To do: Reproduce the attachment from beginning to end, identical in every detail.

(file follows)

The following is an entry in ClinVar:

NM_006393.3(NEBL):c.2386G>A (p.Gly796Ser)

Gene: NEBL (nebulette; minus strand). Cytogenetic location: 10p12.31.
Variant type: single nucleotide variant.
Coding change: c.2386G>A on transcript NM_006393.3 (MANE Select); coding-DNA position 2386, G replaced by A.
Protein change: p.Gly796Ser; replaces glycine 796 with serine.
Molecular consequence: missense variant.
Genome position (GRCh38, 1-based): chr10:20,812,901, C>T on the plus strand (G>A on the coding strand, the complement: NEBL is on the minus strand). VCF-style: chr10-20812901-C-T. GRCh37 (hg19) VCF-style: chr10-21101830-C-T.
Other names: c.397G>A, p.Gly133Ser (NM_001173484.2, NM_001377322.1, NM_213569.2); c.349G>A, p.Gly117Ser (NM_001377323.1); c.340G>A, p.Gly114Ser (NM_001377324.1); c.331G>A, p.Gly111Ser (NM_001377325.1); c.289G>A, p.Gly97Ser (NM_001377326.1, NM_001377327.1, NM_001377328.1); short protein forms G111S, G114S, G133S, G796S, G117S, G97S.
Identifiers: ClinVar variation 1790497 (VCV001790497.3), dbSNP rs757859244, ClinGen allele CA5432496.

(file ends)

The following is an entry in ClinVar:

NM_006393.3(NEBL):c.2386G>A (p.Gly796Ser)

Gene: NEBL (nebulette; minus strand). Cytogenetic location: 10p12.31.
Variant type: single nucleotide variant.
Coding change: c.2386G>A on transcript NM_006393.3 (MANE Select); coding-DNA position 2386, G replaced by A.
Protein change: p.Gly796Ser; replaces glycine 796 with serine.
Molecular consequence: missense variant.
Genome position (GRCh38, 1-based): chr10:20,812,901, C>T on the plus strand (G>A on the coding strand, the complement: NEBL is on the minus strand). VCF-style: chr10-20812901-C-T. GRCh37 (hg19) VCF-style: chr10-21101830-C-T.
Other names: c.397G>A, p.Gly133Ser (NM_001173484.2, NM_001377322.1, NM_213569.2); c.349G>A, p.Gly117Ser (NM_001377323.1); c.340G>A, p.Gly114Ser (NM_001377324.1); c.331G>A, p.Gly111Ser (NM_001377325.1); c.289G>A, p.Gly97Ser (NM_001377326.1, NM_001377327.1, NM_001377328.1); short protein forms G111S, G114S, G133S, G796S, G117S, G97S.
Identifiers: ClinVar variation 1790497 (VCV001790497.3), dbSNP rs757859244, ClinGen allele CA5432496.